Author:Bollman, Amber
Position:Cover story

It's a remark from in-house counsel to which Steve Boutwell, director of client services at Kean Miller, has grown accustomed since launching his firm's client interview program in 2007.

Boutwell, who visits 20 to 30 clients in-person each year, generally closes each interview by asking clients if they have any questions or comments for him.

"So often, that's the first thing out of their mouths: 'This has been a fantastic experience. Why are you the only ones who have come out and asked to interview us?'" said Boutwell, whose 150-attorney firm is based in Baton Rouge, Louisiana. "We've found that doing client interviews and soliciting genuine feedback from our clients--not going out to pitch, push back or defend someone, but to ask meaningful questions about how our relationships can be improved--has given us a real competitive advantage. In my mind, it's probably one of the most valuable things a marketer can push for within his or her firm."

Among legal marketing professionals whose firms have implemented client feedback or client interview initiatives, it's a common refrain: Clients, almost without exception, appreciate the opportunity to provide input and wish law firms asked for their opinions more frequently.

Jennifer Petrone Dezso, principal at BTI Consulting Group, regularly asks law firm marketing professionals whether they have a process in place for gathering client feedback.

"Every year, the number goes up," said Dezso, who has been involved in hundreds of market assessments and client feedback initiatives for law firms. "But it's still not as prevalent as you would think. It can still very much be a differentiator, and particularly, if firms are doing a good job acting on the feedback they receive, it can strengthen client relationships."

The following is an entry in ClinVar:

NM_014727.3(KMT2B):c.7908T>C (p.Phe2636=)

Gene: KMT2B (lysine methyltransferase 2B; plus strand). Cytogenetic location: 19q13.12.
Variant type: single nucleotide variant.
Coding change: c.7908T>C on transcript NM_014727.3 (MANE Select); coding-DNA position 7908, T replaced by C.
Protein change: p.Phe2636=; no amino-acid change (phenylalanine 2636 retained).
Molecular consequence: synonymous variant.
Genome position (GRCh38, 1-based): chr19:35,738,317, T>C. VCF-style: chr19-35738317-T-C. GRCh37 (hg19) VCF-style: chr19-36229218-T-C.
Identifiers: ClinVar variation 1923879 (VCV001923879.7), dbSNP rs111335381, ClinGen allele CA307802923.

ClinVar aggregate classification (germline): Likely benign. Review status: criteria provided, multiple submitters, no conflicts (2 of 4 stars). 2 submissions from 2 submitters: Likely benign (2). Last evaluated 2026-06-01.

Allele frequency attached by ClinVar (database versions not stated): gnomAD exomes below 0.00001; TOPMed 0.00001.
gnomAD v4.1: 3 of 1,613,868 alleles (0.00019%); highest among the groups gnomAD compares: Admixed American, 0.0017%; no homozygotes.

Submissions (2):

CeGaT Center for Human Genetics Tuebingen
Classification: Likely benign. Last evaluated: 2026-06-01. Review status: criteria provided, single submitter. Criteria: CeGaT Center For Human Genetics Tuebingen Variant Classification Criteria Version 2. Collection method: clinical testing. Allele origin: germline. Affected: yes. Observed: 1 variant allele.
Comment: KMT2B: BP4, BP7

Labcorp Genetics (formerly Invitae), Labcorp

Overcoming the Fear Factor

When Amy Oldiges became director of marketing and business development at Chicago-based Goldberg Kohn in 2010, the firm had taken a hiatus from its client interview program, responding to a downturn in the legal market and in the economy. Oldiges spent more than a year laying the groundwork to revive the program.

"We hear a lot about the value of client feedback within LMA, so during that period when we weren't doing interviews, I was thinking, 'We have to get this program going again. We're falling behind,'" Oldiges said.

Even though Goldberg Kohn had past experience with a client feedback program, some partners were still reluctant to embrace the idea of sending someone out to speak with their clients.

"There was definitely a fear factor at first," Oldiges said.

Fortunately, she was able to start small and found an internal champion, a senior partner who allowed her to first try interviews with a handful of his clients before rolling out the program more broadly.

"That allowed us to tweak things as needed and really detail how the process would go for other partners," Oldiges said. "They also got the benefit of hearing about the type of feedback we received and how valuable it could be in identifying opportunities to better serve the client."

Eric Armstrong, who moved from a business development role last year into the position of client service manager at...

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